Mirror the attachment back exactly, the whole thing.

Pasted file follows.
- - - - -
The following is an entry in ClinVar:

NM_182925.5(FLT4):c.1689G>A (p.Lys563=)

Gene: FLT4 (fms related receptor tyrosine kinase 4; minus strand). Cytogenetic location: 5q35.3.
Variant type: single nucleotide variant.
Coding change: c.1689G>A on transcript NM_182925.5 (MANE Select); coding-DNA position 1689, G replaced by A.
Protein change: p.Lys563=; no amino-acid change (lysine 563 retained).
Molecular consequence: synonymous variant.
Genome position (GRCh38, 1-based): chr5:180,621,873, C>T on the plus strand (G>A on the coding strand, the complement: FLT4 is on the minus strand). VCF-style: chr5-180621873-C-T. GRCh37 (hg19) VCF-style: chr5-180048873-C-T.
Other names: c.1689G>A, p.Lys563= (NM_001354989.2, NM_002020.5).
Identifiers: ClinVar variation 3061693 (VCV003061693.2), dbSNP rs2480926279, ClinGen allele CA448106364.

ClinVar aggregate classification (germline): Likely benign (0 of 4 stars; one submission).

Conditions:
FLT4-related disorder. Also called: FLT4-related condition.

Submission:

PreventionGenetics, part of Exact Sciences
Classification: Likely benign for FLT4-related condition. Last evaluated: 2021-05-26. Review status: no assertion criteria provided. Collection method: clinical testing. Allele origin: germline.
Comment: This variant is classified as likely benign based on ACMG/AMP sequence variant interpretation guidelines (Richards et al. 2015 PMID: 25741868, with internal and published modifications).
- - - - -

The following is an entry in ClinVar:

NM_182925.5(FLT4):c.1689G>A (p.Lys563=)

Gene: FLT4 (fms related receptor tyrosine kinase 4; minus strand). Cytogenetic location: 5q35.3.
Variant type: single nucleotide variant.
Coding change: c.1689G>A on transcript NM_182925.5 (MANE Select); coding-DNA position 1689, G replaced by A.
Protein change: p.Lys563=; no amino-acid change (lysine 563 retained).
Molecular consequence: synonymous variant.
Genome position (GRCh38, 1-based): chr5:180,621,873, C>T on the plus strand (G>A on the coding strand, the complement: FLT4 is on the minus strand). VCF-style: chr5-180621873-C-T. GRCh37 (hg19) VCF-style: chr5-180048873-C-T.
Other names: c.1689G>A, p.Lys563= (NM_001354989.2, NM_002020.5).
Identifiers: ClinVar variation 3061693 (VCV003061693.2), dbSNP rs2480926279, ClinGen allele CA448106364.

ClinVar aggregate classification (germline): Likely benign (0 of 4 stars; one submission).

Conditions:
FLT4-related disorder. Also called: FLT4-related condition.

Submission:

PreventionGenetics, part of Exact Sciences
Classification: Likely benign for FLT4-related condition. Last evaluated: 2021-05-26. Review status: no assertion criteria provided. Collection method: clinical testing. Allele origin: germline.
Comment: This variant is classified as likely benign based on ACMG/AMP sequence variant interpretation guidelines (Richards et al. 2015 PMID: 25741868, with internal and published modifications).